Tanara McCauley

Culturally Imagined Stories

Sunday Dinner with a Cultural Twist

As a stay-at-home-mom I’m always looking for ways to make home life enjoyable and  memorable. Some of my ideas fail hysterically, others are not so bad.

When I read an article about Bill Gates in which he discussed the importance of family traditions, I scolded myself for not having thought of that before. I resolved that we would have at least one.

Then I drew blanks for what it would be.

One of Gates’ was to wear matching pajamas on Christmas. Since I couldn’t think of anything better, I tried that the first year. Christmas pajamas are expensive. And with every kid under ten in this house–with markers, food spills, spit ups, and growth spurts–the odds that they’ll all put on and keep on the same pajamas in a twenty-four hour period, let alone from year to year, are unlikely.

Operation Matching Pajamas was scrapped.

I then thought back to my upbringing. For Thanksgiving my parents made the staple foods like turkey, ham, and potatoes. My sisters and I were each responsible for creating a new dish from a cookbook recipe no one in the family had tried before, and my brother would use a new cookbook recipe to make a dessert. What resulted was a modern, eclectic Thanksgiving meal with the traditional bones as the framework.

My family drew from that idea and came up with something suited for us.

We decided our tradition should involve things we enjoy that resonate with who we are. We are a family who loves Jesus, a troupe who likes to travel, and each of us is a tried and true member of the “I love to grub” club.

So we came up with Psalm Sunday Dinners. Based on Psalm 46:10 “Be still and know that I am God, I will be exalted among the nations, I will be exalted in the earth,” we use the nations God created to inspire the foods we eat on different Sundays of the month, and we of course take a moment to be still and give Him thanks for it all.

Here’s how it works:

Each family member writes on a piece of paper what food they’d like to try for a Sunday dinner (for little ones just ask what they’d like and write it for them (be ready for pizza)). It can be general (e.g., French food) or something specific (e.g. Arroz con pollo).

Put the folded sheets of paper in a container and have one family member draw one. That will be what’s on the menu for the coming Sunday. During the week google recipes (or use a cookbook) and buy any necessary ingredients.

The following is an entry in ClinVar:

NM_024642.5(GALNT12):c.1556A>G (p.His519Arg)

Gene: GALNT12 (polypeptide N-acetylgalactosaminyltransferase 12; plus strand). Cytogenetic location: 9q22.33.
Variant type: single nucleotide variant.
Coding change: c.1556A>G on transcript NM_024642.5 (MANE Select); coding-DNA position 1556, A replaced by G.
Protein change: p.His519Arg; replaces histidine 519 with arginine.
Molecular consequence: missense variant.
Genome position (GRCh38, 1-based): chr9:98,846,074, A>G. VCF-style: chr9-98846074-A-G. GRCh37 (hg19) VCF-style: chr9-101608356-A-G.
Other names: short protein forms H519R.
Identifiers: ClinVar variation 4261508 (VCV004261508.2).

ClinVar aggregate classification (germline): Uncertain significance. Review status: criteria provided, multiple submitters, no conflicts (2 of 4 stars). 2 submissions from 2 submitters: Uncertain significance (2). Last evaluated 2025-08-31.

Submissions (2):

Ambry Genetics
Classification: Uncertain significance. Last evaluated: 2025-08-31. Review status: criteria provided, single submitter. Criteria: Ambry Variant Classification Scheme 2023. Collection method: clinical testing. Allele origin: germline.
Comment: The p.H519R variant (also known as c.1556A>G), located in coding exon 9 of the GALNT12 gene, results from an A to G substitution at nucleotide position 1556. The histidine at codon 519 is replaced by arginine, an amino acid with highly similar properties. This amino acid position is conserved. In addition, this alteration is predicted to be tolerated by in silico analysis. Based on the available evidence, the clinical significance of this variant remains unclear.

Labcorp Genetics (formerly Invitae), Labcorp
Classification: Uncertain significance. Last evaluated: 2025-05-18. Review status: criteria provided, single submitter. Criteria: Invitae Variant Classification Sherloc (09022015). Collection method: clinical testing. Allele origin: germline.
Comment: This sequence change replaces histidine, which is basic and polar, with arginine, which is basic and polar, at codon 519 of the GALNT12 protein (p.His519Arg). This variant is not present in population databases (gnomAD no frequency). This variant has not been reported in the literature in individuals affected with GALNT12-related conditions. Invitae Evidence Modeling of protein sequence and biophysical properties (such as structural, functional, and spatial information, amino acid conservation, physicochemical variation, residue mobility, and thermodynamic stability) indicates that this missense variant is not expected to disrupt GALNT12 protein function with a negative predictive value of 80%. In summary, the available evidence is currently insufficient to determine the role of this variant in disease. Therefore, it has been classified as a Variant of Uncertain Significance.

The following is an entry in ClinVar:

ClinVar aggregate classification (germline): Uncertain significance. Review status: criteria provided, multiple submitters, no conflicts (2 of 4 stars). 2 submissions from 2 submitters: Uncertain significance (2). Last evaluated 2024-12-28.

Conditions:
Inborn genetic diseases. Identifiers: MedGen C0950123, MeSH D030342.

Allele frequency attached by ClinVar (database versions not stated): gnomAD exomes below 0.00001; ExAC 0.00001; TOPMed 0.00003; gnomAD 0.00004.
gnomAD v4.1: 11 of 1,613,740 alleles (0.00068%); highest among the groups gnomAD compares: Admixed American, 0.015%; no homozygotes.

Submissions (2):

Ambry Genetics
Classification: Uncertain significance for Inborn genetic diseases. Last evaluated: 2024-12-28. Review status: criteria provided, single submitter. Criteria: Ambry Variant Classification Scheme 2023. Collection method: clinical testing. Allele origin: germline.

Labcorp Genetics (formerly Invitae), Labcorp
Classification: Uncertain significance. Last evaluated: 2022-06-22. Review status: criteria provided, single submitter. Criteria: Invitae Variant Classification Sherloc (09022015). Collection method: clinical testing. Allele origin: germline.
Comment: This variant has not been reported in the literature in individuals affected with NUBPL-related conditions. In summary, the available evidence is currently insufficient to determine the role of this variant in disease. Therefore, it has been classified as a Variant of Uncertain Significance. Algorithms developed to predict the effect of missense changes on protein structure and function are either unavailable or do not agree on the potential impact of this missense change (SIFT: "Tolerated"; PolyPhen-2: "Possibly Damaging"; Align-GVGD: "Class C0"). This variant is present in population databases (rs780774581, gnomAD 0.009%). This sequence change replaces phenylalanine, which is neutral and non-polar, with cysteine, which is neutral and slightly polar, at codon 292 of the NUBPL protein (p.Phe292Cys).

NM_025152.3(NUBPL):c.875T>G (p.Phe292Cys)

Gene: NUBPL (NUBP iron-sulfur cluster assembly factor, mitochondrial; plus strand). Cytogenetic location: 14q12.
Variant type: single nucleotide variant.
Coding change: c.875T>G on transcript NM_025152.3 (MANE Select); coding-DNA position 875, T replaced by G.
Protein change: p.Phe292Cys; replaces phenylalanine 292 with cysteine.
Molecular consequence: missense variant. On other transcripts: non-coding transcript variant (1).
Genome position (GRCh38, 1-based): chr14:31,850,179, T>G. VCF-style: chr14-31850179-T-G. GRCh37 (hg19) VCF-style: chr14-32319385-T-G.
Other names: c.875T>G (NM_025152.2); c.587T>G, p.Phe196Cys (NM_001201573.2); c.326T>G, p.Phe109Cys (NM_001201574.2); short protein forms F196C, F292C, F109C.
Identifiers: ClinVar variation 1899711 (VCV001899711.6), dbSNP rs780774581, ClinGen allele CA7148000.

Have everyone in the family participate in some way: Eliana is my little sous chef. Mathias ducks in and out for the jobs he likes (cracking an egg, playing with sticky dough). Iselle gets to pour in ingredients that have already been measured out. Jon typically taste tests, responds to on-call tasks, or takes Iselle from the kitchen when she gets ambitious and decides she wants more important jobs.

When the meal is done we pray together, eat together, then discuss fun facts about the country or culture our meal was inspired by. At the end of dinner, we pull out the container and someone else draws next Sunday’s meal. Refill the container every 1st Sunday.

This can be done once a month, every other Sunday, or every Sunday. However you do it, if you decide to try, it’s a blast. The kids love it, and as far as memories of family traditions go, I think it’ll accomplish what we’re aiming for.

This Sunday’s theme was Hawaiian (courtesy of Eliana).

We had Kahlua pork and Hawaiian egg bread (recipes courtesy of allrecipes.com) with rice.

Cracking the coconuts with Daddy!

She had high expectations for the coconut milk: creamy, sweet, candy-ish…

She was highly disappointed. He, however, enjoyed it.

So did he.

The dough was so sticky we were happy to get it on the pan in any shape. It was hard to stop eating though….sooooooo good!

Fun facts: The name Jon in Hawaii is Keoni. The state fish is the humuhumunukunukuapuaa.

Next Sunday is Chinese orange fish (courtesy of Mathias).

If you try this out please let me know what you make, how it goes, and post pictures!

6 responses to “Sunday Dinner with a Cultural Twist”

Leave a Reply

Fill in your details below or click an icon to log in:

WordPress.com Logo

You are commenting using your WordPress.com account. Log Out /  Change )

Facebook photo

You are commenting using your Facebook account. Log Out /  Change )

Connecting to %s

Blog at WordPress.com.

%d bloggers like this: